She’d saved its life. Two months ago, Brodie and his new partner had been dispatched to Fort Campbell, Kentucky, which was experiencing a major methamphetamine epidemic. Somebody on the base was selling crystal meth to a lot of soldiers, and an M4 riМe that Йres seven hundred rounds per minute is not something you want in the hands of a guy Мying high on crank. But Army CID agents at Fort Campbell, even with the assistance of the DEA, had had no luck in Йguring out who was making and pushing the stuА. So they’d called Chief Warrant Officer Brodie. Scott Brodie, age thirty-eight, had enlisted when he was twenty-one. He’d been a CID agent for twelve years. In those years he’d apprehended murderers, rapists, Pentagon embezzlers, and people trying to sell military hardware to terrorists. He’d worked hard to establish himself as the guy you send in when the other guys can’t solve a case, and the meth case was one of those times. He and Taylor had gone undercover posing as clerks in the adjutant general’s oГce, and in less than two months they had managed to identify all the members of a small cartel.

The ringleader was a master sergeant named Enos Hadley who worked at the base National Guard armory, and his cousin cooked the meth out in some backwoods holler. Sergeant Hadley had a dozen guys on the base, some military, some civilian, who acted as his corner boys. The day the CID was planning to make all the apprehensions, somebody had tipped Hadley that they were coming for him, so he’d left the base in his pickup, taking with him an M4 and enough ammunition to invade North Korea. Brodie and Taylor wentafter him in an unmarked car. They hadn’t bothered to notify the Kentucky State Police because the Army likes to solve its own problems. They also hadn’t radioed any MPs for backup, over Taylor’s protests, because, as Brodie explained to her, he hadn’t just spent seven weeks in Deliverance country to let someone else get the glory. “Brodie,” Taylor had cautioned, “these guysare crazy.” And Taylor would know. She was from this part of the world—the strip of rugged country that snaked from southern New York to northern Alabama known as Appalachia. It was full of famously short-tempered Scots-Irish descendants, such as one Enos Hadley, who was currently following the genetic imperative of hisancestorsand fleeing to the Highlands—or, in his case, the back hills.

“We can handle it,” Brodie had assured her. And that was the end of it. Brodie outranked her. He wasa Chief Warrant OГcer Four; Taylor—Йve years his junior and with only a year in CID under her belt—wasa One. He was sure that if she kept at it she’d eventually make Chief Warrant OГcer Five, the highest rank. He was less sure about his own prospects. And behavior such as this wasa large part of the reason for his uncertainty. They’d chased Hadley into the hills where he’d been raised, and by the time he got to his backwoods ancestral shack, Brodie and Taylor were less than a quarter mile behind him and saw him run into a barn. Brodie Йgured he’d barricade himself inside, which would force them to call the local sheriА and tell him to bring a SWAT team and wait the guy out until he either surrendered or blew his tiny brains out. But that wasn’t what happened.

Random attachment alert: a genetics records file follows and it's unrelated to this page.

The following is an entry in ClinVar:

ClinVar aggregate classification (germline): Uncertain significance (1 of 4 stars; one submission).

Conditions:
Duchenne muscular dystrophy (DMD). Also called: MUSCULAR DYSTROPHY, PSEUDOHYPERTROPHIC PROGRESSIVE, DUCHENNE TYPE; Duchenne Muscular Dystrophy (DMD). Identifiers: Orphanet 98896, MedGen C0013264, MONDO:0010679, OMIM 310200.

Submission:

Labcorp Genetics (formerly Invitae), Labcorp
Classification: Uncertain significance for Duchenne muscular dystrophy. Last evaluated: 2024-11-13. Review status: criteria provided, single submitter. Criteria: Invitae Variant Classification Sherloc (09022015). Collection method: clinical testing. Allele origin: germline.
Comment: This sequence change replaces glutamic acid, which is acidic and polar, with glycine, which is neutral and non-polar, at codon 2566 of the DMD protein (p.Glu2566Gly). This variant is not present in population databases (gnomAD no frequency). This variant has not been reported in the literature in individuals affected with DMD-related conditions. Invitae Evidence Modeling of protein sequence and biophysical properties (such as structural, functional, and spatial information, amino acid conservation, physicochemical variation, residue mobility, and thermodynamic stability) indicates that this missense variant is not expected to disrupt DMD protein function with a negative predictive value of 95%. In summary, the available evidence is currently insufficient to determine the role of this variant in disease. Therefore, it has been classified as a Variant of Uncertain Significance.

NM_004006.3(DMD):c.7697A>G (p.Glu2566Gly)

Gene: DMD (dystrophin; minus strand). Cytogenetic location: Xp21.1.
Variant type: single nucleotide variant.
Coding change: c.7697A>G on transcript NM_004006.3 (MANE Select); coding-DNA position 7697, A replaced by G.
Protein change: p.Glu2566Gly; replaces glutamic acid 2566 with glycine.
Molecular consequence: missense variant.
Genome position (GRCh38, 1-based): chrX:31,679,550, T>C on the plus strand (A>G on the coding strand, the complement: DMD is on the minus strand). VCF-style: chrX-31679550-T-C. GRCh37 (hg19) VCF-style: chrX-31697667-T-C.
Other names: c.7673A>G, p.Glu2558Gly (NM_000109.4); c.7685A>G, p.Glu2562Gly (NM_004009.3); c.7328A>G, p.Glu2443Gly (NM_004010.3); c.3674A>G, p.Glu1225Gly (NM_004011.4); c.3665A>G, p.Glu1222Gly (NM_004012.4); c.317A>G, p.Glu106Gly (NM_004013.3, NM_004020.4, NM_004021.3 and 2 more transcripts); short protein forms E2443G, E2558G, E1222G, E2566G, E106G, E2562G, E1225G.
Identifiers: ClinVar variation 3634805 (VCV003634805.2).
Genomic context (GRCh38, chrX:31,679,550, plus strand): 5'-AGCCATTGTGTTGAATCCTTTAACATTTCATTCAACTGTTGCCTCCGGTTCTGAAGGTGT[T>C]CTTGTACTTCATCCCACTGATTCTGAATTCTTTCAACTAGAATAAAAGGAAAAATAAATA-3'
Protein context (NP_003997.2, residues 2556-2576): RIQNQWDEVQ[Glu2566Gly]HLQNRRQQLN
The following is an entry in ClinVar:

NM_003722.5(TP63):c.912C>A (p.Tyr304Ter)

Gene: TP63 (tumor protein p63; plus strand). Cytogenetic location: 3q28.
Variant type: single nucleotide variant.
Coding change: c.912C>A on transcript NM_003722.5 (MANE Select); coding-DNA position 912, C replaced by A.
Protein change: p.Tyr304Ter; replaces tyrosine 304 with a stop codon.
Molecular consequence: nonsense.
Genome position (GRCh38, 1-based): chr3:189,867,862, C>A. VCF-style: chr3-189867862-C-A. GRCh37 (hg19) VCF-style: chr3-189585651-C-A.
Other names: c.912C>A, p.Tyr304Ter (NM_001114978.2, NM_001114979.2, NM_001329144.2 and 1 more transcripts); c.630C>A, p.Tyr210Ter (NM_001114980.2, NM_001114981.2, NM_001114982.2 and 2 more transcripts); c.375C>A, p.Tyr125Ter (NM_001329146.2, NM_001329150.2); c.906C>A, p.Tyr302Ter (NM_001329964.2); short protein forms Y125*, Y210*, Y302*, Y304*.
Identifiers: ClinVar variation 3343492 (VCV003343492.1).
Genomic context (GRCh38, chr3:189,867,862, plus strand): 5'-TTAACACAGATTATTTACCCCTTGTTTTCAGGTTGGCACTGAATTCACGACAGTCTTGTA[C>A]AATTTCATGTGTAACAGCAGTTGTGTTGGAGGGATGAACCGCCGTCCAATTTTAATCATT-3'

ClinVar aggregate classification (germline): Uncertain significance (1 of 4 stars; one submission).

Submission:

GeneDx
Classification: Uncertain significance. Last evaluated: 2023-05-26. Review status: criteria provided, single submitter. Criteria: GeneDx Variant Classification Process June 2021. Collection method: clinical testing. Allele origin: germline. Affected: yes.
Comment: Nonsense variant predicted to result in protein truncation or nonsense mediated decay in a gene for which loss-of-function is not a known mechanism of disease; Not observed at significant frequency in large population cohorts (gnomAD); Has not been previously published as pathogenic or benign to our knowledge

Just as they got out of their car with their 9mm Glock pistols drawn, Hadley burst out of the barn on a mule, which they’d learn later was in such Йne and Йt shape from spending the last fourteen months carting supplies up to the meth lab. Hadley charged them like a hillbilly Geronimo, M4 Йring on full auto, and it was a minor miracle he didn’t hiteither of them. Their car wasn’t so lucky. Brodie returned Йre, trying to kill the guy trying to kill him, which is what they teach you in Basic Combat Training. But it’s a challenge to hit a guy bouncing on a mule, Йring a submachine gun at you, while you’re trying to Йnd cover and shoot at the same time. Brodie missed Hadley and shot the mule in the ass. The mule bucked and Hadley fell oА. He rolled once and came up Йring. Taylor shot him, hitting him in the right shoulder. She claimed later that she aimed to wound him, which Brodie knew was complete bullshit since the military does not train you to aim to wound.

But as they say in the Army, “Whatever I hit is what I wasaiming for.” In the end, both the mule and Hadley survived. Brodie disarmed Hadley and then used a compress bandage to keep him from bleeding to death, while Taylor did her best Dr. Dolittle on the mule, cooing soothingly to the beast while pressing a bandage against its wound. She said, “Jesus, Brodie! Did you have to shoot the mule?” That was the first but obviously not the last time he would hear that question. The mule shooting made the papers, and it went viral on the Internet. PETA protested, and a lot of people pointed out thata mule happened to be the West Point mascot. Have you no shame, Brodie? A Pentagon spokeswoman apologized for the mule shooting, the Army paid its veterinary bills, and it made a full recovery. To compensate Hadley’s half-wit wife for the mental anguish she claimed to have suАered when she saw the poor animal at the vet hospital, the Army gave her enough money to buy a Kentucky thoroughbred. The only good news was that Brodie’s name and photo were withheld from the media, which was vital, considering the kinds ofassignments he was often given.

Same with Taylor, though within the CIC she became the hero, the one who’d shot Hadley and therefore saved their lives, and the one who’d saved the mule’s life. It was not lost on Brodie that if he had just killed Hadley, no one would have cared and it would have saved everyone a lot of trouble. Hackett shuЖed some papers on his desk. “The mule isn’t the reason I called you here today.” He looked at Brodie and Taylor, and paused for effect. “This isabout Kyle Mercer.” Kyle Mercer. The most famous Army deserter since Private Eddie Slovik, a World War II soldier and the last man executed for desertion. Brodie suddenly got interested in the meeting